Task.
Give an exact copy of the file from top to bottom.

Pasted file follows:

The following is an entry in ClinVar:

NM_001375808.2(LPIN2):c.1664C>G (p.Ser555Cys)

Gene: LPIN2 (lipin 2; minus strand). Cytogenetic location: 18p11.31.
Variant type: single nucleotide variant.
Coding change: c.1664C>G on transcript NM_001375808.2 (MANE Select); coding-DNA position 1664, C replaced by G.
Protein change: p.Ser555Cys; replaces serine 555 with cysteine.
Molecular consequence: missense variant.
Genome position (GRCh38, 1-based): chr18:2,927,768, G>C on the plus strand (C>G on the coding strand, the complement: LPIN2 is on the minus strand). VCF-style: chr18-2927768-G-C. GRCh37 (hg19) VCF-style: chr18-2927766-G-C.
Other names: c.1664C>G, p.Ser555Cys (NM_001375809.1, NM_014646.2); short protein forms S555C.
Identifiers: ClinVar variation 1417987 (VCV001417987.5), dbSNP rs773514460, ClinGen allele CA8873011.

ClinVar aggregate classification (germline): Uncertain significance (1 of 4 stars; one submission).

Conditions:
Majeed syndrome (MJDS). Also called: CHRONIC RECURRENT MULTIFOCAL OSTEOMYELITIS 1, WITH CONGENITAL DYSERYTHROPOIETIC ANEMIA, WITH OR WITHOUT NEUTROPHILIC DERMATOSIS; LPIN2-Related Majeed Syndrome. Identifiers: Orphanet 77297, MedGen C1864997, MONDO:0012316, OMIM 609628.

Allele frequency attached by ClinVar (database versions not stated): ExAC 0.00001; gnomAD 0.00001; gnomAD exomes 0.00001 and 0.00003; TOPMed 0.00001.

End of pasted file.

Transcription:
The following is an entry in ClinVar:

NM_001375808.2(LPIN2):c.1664C>G (p.Ser555Cys)

Gene: LPIN2 (lipin 2; minus strand). Cytogenetic location: 18p11.31.
Variant type: single nucleotide variant.
Coding change: c.1664C>G on transcript NM_001375808.2 (MANE Select); coding-DNA position 1664, C replaced by G.
Protein change: p.Ser555Cys; replaces serine 555 with cysteine.
Molecular consequence: missense variant.
Genome position (GRCh38, 1-based): chr18:2,927,768, G>C on the plus strand (C>G on the coding strand, the complement: LPIN2 is on the minus strand). VCF-style: chr18-2927768-G-C. GRCh37 (hg19) VCF-style: chr18-2927766-G-C.
Other names: c.1664C>G, p.Ser555Cys (NM_001375809.1, NM_014646.2); short protein forms S555C.
Identifiers: ClinVar variation 1417987 (VCV001417987.5), dbSNP rs773514460, ClinGen allele CA8873011.

ClinVar aggregate classification (germline): Uncertain significance (1 of 4 stars; one submission).

Conditions:
Majeed syndrome (MJDS). Also called: CHRONIC RECURRENT MULTIFOCAL OSTEOMYELITIS 1, WITH CONGENITAL DYSERYTHROPOIETIC ANEMIA, WITH OR WITHOUT NEUTROPHILIC DERMATOSIS; LPIN2-Related Majeed Syndrome. Identifiers: Orphanet 77297, MedGen C1864997, MONDO:0012316, OMIM 609628.

Allele frequency attached by ClinVar (database versions not stated): ExAC 0.00001; gnomAD 0.00001; gnomAD exomes 0.00001 and 0.00003; TOPMed 0.00001.